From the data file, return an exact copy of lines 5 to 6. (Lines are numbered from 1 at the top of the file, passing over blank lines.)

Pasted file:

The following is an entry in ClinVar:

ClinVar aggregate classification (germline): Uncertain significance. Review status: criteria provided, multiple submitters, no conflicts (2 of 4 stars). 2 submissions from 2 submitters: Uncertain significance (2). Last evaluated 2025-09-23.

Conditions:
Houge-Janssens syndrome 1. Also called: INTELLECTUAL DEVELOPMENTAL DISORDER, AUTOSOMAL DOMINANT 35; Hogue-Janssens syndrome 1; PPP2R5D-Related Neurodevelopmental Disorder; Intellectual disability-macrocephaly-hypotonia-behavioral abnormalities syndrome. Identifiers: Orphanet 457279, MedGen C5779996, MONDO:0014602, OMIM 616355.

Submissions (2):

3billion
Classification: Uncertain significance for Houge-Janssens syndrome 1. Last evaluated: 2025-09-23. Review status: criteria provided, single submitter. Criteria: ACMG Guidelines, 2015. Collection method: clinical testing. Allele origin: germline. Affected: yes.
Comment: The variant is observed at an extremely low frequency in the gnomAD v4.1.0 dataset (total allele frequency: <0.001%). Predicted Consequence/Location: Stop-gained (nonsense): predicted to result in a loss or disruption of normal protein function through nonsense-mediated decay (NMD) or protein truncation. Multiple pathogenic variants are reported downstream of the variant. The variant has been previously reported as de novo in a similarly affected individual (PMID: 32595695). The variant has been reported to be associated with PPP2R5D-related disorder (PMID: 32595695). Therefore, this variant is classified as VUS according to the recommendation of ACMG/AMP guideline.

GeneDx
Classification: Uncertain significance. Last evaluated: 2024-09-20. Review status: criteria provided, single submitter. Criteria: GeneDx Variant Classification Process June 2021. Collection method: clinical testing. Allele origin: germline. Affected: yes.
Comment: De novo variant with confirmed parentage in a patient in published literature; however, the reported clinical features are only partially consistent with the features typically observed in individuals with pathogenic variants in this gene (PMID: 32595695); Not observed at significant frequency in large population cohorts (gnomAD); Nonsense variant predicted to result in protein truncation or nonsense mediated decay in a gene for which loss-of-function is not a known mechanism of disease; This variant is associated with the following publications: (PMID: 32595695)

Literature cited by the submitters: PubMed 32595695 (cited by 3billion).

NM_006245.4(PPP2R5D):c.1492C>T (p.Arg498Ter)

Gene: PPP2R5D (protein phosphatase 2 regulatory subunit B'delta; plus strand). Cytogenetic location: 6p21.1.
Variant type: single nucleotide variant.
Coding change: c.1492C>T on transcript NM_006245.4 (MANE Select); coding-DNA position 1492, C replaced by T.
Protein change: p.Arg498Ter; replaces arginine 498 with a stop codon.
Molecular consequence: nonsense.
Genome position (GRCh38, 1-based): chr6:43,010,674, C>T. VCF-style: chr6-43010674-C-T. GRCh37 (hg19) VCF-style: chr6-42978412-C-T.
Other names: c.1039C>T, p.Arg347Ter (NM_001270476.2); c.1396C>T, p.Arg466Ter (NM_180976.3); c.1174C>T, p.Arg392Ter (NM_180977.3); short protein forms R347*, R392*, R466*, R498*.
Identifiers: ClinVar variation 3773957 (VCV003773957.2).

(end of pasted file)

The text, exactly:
Submissions (2):

3billion